Published On: Thu, Jan 3rd, 2019

Global uncertainty at Mexico and Brazil populist Presidents elected in 2018

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According to Yahoo Finance, the two largest Latin American economies, Mexico and Brazil, both elected populist Presidents in 2018 – and the new guard look set to impact stock markets this year. Right-wing conservative Jair Bolsonaro came to power in Brazil this week and the left-wing Andrés Manuel López Obrador, known as AMLO, was appointed last month in Mexico, but both are already causing waves.

As for most stock markets, 2018 was tough for Latin America, with MSCI Mexico underperforming the wider emerging market complex in US dollar terms losing 17.5% compared to the sector’s losses of 16.6%. In contrast, Brazil was down just 4%.

The changing political situation added volatility, and Mexico also faced the uncertainty surrounding negotiations with the US and Canada over the North American Free Trade Association (NAFTA).

But with both new Presidents now having taken up their positions and the NAFTA replacement, the US-Mexico-Canada Agreement (USMCA), agreed there should be fewer headwinds for the respective stock markets.

“Markets have been buoyed by a reduction in political uncertainty and strengthened hopes that key areas of reform will now be addressed,” say Will Lam and Ian Hargreaves, co-heads of Asian and emerging market equities at Invesco.

Still, investor attention will now turn to policies, where both Bolsonaro and AMLO prove divisive. The former, say analysts at Aviva, must navigate a fragmented Congress to deliver necessary fiscal reforms; the latter must walk a fine line between delivering on campaign promises and adhering to fiscal prudence.

Bullish on Brazil

The appointment of Chicago-trained economist as Brazil’s Finance Minister Paulo Guedes has been largely welcomed by markets. Pensions is one key area of reform he has already identified, with pension costs currently represent 55% of primary government spending. Tax cuts and simplifying the tax system is another area of focus.

Lam and Hargreaves both note these “would help reduce a large fiscal gap and go some way to restoring investor confidence and promoting consumption growth and investment spending”.

After a recession between 2014 and 2016, the pace of Brazil’s economic recovery since has been “sluggish”, the managers say. However, there’s cause for optimism here. Analysts at Bank of America Merrill Lynch expect the country’s post-election rally, which saw the Bovespa index jump 11% in the third quarter, to continue.

Growth for 2019 is predicted to come in at 3% by Aviva, while inflation is set to remain subdued as it moves modestly above 4% towards the end of the year. This will support an accommodative stance from the central bank, they add.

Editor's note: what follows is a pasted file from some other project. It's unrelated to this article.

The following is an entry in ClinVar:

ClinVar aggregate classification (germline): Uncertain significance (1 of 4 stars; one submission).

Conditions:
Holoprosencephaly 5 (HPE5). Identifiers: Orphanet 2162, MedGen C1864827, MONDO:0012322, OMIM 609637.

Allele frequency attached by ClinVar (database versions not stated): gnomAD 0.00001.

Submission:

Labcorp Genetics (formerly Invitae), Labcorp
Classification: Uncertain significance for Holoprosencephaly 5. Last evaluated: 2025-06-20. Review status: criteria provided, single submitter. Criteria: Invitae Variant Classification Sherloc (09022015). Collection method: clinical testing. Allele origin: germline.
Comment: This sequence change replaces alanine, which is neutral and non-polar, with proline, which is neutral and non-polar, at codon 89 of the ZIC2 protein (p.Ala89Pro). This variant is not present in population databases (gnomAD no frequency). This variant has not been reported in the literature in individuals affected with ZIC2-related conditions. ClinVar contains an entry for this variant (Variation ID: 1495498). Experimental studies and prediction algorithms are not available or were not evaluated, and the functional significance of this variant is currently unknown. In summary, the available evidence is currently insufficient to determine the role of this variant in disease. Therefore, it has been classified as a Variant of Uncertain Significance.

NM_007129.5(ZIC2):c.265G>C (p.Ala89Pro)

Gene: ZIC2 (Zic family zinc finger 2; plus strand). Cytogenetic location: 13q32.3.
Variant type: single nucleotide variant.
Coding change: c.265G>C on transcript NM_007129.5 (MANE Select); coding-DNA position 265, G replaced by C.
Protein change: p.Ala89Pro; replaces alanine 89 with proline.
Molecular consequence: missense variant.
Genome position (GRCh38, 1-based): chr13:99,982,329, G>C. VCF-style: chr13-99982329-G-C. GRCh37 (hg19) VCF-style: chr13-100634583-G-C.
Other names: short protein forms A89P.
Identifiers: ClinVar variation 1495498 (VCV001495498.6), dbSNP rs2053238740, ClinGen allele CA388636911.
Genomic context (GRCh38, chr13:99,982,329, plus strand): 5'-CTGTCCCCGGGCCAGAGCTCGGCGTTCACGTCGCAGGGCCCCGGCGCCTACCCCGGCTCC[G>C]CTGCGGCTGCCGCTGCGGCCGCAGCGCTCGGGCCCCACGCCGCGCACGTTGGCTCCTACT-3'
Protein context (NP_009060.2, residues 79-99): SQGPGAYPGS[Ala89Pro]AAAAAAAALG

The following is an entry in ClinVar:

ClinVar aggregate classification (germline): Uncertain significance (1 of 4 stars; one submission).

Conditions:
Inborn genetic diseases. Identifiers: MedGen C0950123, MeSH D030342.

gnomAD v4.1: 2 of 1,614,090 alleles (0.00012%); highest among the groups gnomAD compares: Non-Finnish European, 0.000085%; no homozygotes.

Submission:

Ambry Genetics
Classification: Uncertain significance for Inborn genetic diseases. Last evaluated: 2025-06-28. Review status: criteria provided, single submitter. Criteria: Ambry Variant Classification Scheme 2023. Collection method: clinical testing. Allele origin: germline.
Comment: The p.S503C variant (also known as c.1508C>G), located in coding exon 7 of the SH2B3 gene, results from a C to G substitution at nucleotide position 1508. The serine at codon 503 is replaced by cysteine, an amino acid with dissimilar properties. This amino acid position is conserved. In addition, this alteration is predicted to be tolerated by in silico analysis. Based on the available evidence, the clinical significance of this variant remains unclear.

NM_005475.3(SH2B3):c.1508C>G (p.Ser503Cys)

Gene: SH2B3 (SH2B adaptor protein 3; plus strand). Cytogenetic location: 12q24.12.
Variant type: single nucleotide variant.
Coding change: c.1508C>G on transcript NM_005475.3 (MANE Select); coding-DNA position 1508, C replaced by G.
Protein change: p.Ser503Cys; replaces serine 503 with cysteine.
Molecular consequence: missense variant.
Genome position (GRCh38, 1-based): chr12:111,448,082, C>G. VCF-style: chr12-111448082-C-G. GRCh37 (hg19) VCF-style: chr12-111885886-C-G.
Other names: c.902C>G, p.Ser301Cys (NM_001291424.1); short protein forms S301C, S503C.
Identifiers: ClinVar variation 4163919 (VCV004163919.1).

“The combination of easy financial conditions and an anticipated boost to confidence driven by a business-friendly administration will support consumption and investment.”

Sheridan Admans, investment manager at The Share Centre, says he continues to hold a positive long-term regional bias towards Brazilian equities. “With consumer sentiment in the region topping expectations, ongoing economic recovery and attractive valuations, the region continues to remain appealing,” he explains.

As ever with a new – and untested – political regime, risks are prevalent. Chinese investment and the re-negotiation of Mercosur, the South American trade agreement, are among those highlighted by Nicholas Hardingham, senior vice president of Franklin Templeton’s fixed income group.

But the biggest risk is the potential failure to pass fiscal reforms, particularly pension-related ones. The pension costs will continue to pressure debt ratios if left unchecked, say Aviva.

“The highly disjointed political environment makes Bolsonaro’s task more difficult, but an improved growth outlook and key political appointments should help generate enough political will to push through much needed reform,” they add.

Cautious on Mexico

New Mexican President AMLO was also initially considered a market-friendly candidate but concerns around that thesis have surfaced since his initial speech, says Hardingham.

Scrapping plans, via a referendum, to build a new airport in the capital, Mexico City, will not have gone down well with the business and investment communities. Meanwhile, Aviva harbours concerns around his “ambitious” spending plans.

These will “pressure inflation expectations and the currency and limit the central bank’s ability to ease policy, despite the current restrictive policy stance and with expectations for core inflation to fall towards 3%”, they say.




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